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The Beetmonger's Journal

by Scott Starkey profile

2001

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Reviews and Ratings

5 star:
(2)
4 star:
(6)
3 star:
(4)
2 star:
(2)
1 star:
(0)
Average Rating:
Number of Ratings: 14
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1-14 of 14


- Cory Roush (Ohio), August 31, 2017

- E.K., July 31, 2016

0 of 1 people found the following review helpful:
A game in third person and first person; rally the order of beet mongers, February 3, 2016
In this game, you play as an archaeologist through the eyes of their assistant, Aubrey. In the course of the game, you discover a journal, sending you to a first-person flashback, where you play the leader of the secret order of beet mongers.

The game is wacky and fun. The beginning somehow reminded me of Michael Robert's Ditch Day Drifter opening, which is one of my favorites.

The beet monger part has two paths: war and peace. The war part was relatively easy, and I played to both of its endings. The peace ending seemed more difficult.

Overall, recommended for fans of dry, quirky humor.

- Thrax, March 11, 2015

- Egas, August 4, 2013

>VERBOSE -- Paul O'Brian's Interactive Fiction Page

I have to say, I was quite impressed with all [the] POV manipulation -- I think it was the best part of the whole game. I got excited just thinking about the possibilities for parallel action and dramatic irony that this technique opens up. This particular game doesn't take much advantage of these possibilities, but it does a fine job of breaking new ground on the trail blazed by games like Being Andrew Plotkin.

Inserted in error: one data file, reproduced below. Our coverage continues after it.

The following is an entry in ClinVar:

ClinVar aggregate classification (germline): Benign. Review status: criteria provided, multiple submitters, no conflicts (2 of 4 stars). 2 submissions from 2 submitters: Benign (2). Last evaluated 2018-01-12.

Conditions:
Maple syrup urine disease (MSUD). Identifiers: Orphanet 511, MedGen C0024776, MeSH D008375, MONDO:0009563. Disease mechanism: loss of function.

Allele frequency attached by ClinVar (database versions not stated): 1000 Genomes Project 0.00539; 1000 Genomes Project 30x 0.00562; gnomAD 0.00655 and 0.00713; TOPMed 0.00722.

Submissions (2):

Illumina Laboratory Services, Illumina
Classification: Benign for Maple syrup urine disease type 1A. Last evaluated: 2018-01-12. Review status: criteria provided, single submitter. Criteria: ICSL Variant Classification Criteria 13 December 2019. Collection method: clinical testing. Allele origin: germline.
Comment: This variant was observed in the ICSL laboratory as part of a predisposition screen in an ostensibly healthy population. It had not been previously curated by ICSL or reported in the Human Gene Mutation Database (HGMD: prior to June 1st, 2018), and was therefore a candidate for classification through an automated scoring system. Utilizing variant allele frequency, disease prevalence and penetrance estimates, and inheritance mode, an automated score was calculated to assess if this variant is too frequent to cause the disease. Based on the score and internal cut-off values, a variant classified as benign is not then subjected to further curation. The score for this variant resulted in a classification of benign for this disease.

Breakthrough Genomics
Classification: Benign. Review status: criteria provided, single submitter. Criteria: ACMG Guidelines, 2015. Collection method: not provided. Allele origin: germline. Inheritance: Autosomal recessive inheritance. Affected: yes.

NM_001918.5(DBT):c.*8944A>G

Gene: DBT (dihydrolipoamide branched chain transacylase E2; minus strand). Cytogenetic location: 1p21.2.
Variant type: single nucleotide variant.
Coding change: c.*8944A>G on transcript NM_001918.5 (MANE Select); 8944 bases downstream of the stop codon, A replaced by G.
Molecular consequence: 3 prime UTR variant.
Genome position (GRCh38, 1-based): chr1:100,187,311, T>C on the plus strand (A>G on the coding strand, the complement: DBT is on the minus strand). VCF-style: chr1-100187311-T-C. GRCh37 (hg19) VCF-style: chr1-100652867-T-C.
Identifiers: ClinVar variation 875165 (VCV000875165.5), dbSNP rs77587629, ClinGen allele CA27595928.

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- deathbytroggles (Minneapolis, MN), February 6, 2013

- amciek (Opole), January 5, 2013

- Mr. Patient (Saint Paul, Minn.), August 30, 2012

- Sam Kabo Ashwell (Seattle), April 16, 2012

- Nikos Chantziaras (Greece), May 13, 2010

- Rose (New Zealand), September 13, 2009

- Mike Ciul (Philadelphia), June 4, 2008

Baf's Guide


Nicely layered plot--you're a professor's assistant on an archeological dig, and you discover a journal that flashes you back into another point of view--and the premise, which involves persecution of beet-sellers, is amusing. There are two paths through the game, both reasonably plausible (given the game's assumptions) and well implemented. A few minor glitches, and not very long, but on the whole a good effort.

-- Duncan Stevens

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